With Far Cry 3 around the corner, we can expect Ubisoft’s marketing to kick off with trailers, press releases, video interviews, gameplay videos, etc. showing off the game in a bid to entice people to buy it. Unfortunately for them, they’ll be fighting an uphill battle since Far Cry 2 is famously remembered as one of the most disappointing and broken games in recent memory. It felt like it had never seen any QA of any sort and as if the developers themselves didn’t bother to play the game after compiling all the code and art assets to make sure everything worked.
A lot of people say that a buggy or problematic game is one that needs more QA but QA should be more than just human debugging. It should also be able to point out flaws in the game that should be addressed since they effectively break the game in major ways and require only minor changes to fix. Let’s look at the various areas Far Cry 2 went wrong.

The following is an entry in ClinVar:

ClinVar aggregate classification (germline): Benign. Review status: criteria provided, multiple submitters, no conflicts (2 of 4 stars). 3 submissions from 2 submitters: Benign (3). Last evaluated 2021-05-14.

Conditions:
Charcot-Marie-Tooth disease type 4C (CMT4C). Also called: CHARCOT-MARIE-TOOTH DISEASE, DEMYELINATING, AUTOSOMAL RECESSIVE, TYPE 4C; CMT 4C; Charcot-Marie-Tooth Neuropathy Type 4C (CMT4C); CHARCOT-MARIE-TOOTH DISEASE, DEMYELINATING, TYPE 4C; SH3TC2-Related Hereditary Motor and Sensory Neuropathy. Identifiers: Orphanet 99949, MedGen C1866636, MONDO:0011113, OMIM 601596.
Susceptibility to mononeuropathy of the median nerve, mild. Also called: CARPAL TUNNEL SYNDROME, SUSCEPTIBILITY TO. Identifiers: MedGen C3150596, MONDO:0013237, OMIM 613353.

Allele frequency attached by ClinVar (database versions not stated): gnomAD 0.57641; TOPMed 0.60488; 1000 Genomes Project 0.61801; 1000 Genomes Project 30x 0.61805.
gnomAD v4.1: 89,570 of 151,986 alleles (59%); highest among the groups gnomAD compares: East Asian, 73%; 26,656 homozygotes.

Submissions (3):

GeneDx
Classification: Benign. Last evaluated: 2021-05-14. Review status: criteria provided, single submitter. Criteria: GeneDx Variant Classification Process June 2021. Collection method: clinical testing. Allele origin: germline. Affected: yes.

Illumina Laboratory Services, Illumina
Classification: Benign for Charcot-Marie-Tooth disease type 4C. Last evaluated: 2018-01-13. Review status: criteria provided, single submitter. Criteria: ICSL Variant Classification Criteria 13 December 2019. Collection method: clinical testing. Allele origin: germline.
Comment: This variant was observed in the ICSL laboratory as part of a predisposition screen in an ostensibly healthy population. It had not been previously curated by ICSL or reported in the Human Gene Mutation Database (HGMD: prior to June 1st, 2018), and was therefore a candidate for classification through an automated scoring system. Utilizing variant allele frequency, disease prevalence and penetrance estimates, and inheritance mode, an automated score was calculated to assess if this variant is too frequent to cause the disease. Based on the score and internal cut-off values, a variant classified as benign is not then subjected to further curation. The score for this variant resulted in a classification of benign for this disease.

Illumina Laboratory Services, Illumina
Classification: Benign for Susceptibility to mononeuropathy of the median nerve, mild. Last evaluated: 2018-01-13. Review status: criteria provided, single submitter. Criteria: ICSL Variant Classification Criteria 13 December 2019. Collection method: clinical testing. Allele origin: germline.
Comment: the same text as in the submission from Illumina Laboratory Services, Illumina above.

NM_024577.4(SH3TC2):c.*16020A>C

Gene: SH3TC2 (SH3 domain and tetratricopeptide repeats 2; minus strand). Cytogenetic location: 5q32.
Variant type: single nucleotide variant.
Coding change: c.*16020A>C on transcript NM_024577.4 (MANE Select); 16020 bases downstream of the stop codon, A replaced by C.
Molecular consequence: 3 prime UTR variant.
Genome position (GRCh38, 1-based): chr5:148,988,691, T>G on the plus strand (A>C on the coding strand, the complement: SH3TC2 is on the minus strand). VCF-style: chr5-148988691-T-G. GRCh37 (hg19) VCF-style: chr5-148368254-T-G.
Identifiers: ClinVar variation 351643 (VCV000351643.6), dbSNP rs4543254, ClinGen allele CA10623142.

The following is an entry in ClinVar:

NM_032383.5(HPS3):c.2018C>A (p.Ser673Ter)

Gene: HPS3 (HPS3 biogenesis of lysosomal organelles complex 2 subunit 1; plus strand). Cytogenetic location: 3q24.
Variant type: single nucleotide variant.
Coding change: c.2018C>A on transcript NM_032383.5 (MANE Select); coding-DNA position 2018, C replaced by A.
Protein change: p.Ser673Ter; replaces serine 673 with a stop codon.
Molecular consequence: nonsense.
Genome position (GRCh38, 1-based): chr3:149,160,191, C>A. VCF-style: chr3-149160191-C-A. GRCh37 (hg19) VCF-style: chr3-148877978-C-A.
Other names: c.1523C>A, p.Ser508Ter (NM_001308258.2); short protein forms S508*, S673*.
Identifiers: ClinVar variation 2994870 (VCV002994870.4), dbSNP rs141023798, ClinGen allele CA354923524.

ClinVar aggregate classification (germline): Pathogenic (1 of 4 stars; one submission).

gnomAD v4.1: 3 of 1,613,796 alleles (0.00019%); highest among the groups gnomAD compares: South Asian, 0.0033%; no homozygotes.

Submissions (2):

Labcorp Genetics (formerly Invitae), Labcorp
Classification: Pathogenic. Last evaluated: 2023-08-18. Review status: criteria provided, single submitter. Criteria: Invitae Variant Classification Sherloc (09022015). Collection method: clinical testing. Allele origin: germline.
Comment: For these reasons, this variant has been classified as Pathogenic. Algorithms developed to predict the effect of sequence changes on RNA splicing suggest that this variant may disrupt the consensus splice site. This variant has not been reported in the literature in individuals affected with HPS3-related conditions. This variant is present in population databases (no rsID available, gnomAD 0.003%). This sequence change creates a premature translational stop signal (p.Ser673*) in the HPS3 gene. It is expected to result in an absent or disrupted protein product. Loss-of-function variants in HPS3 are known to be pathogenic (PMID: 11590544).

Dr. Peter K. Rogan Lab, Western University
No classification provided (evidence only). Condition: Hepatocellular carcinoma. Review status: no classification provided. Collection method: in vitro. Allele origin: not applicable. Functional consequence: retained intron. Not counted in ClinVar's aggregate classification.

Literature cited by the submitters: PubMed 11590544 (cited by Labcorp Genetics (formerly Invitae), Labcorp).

Too Many Checkpoints
Not checkpoints as in the save game states that most games have, but checkpoints as in the militaristic security areas where they make sure you’re not an enemy. The first problem with these checkpoints is that they never even did that–they simply shot on sight. What’s worse is that these were everywhere. Pretty much every road, no matter how small, had at least one. In the span of a single mission, the player would cross about a dozen of these on average.